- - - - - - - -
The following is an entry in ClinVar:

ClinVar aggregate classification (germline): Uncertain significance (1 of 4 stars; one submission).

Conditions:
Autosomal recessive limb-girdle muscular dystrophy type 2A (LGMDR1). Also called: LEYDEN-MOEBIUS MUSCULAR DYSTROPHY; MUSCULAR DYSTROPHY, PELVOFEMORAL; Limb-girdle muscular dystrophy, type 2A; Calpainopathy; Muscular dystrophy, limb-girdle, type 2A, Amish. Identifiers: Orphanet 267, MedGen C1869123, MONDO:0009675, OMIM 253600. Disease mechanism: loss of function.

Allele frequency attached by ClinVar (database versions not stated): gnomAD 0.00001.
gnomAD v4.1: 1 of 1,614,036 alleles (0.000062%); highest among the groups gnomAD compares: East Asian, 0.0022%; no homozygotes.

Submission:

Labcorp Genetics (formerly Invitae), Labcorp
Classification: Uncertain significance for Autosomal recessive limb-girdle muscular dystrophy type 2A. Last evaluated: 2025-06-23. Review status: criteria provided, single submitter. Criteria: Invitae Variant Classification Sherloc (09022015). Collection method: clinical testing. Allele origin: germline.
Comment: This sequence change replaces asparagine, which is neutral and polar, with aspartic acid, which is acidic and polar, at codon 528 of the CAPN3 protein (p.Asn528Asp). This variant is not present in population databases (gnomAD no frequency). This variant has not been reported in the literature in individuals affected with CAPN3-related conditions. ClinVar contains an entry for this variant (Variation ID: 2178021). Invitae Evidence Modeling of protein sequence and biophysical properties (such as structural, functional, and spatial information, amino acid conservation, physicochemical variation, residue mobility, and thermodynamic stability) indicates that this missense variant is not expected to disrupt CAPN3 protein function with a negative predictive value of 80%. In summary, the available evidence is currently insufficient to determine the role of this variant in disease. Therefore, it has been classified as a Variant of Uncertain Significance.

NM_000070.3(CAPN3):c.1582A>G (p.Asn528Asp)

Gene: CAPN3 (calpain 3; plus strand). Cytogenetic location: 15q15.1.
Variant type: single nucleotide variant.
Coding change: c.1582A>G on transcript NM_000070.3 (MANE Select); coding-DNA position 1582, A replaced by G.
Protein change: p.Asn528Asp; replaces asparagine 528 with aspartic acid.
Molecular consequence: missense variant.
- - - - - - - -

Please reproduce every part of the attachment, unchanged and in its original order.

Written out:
The following is an entry in ClinVar:

ClinVar aggregate classification (germline): Uncertain significance (1 of 4 stars; one submission).

Conditions:
Autosomal recessive limb-girdle muscular dystrophy type 2A (LGMDR1). Also called: LEYDEN-MOEBIUS MUSCULAR DYSTROPHY; MUSCULAR DYSTROPHY, PELVOFEMORAL; Limb-girdle muscular dystrophy, type 2A; Calpainopathy; Muscular dystrophy, limb-girdle, type 2A, Amish. Identifiers: Orphanet 267, MedGen C1869123, MONDO:0009675, OMIM 253600. Disease mechanism: loss of function.

Allele frequency attached by ClinVar (database versions not stated): gnomAD 0.00001.
gnomAD v4.1: 1 of 1,614,036 alleles (0.000062%); highest among the groups gnomAD compares: East Asian, 0.0022%; no homozygotes.

Submission:

Labcorp Genetics (formerly Invitae), Labcorp
Classification: Uncertain significance for Autosomal recessive limb-girdle muscular dystrophy type 2A. Last evaluated: 2025-06-23. Review status: criteria provided, single submitter. Criteria: Invitae Variant Classification Sherloc (09022015). Collection method: clinical testing. Allele origin: germline.
Comment: This sequence change replaces asparagine, which is neutral and polar, with aspartic acid, which is acidic and polar, at codon 528 of the CAPN3 protein (p.Asn528Asp). This variant is not present in population databases (gnomAD no frequency). This variant has not been reported in the literature in individuals affected with CAPN3-related conditions. ClinVar contains an entry for this variant (Variation ID: 2178021). Invitae Evidence Modeling of protein sequence and biophysical properties (such as structural, functional, and spatial information, amino acid conservation, physicochemical variation, residue mobility, and thermodynamic stability) indicates that this missense variant is not expected to disrupt CAPN3 protein function with a negative predictive value of 80%. In summary, the available evidence is currently insufficient to determine the role of this variant in disease. Therefore, it has been classified as a Variant of Uncertain Significance.

NM_000070.3(CAPN3):c.1582A>G (p.Asn528Asp)

Gene: CAPN3 (calpain 3; plus strand). Cytogenetic location: 15q15.1.
Variant type: single nucleotide variant.
Coding change: c.1582A>G on transcript NM_000070.3 (MANE Select); coding-DNA position 1582, A replaced by G.
Protein change: p.Asn528Asp; replaces asparagine 528 with aspartic acid.
Molecular consequence: missense variant.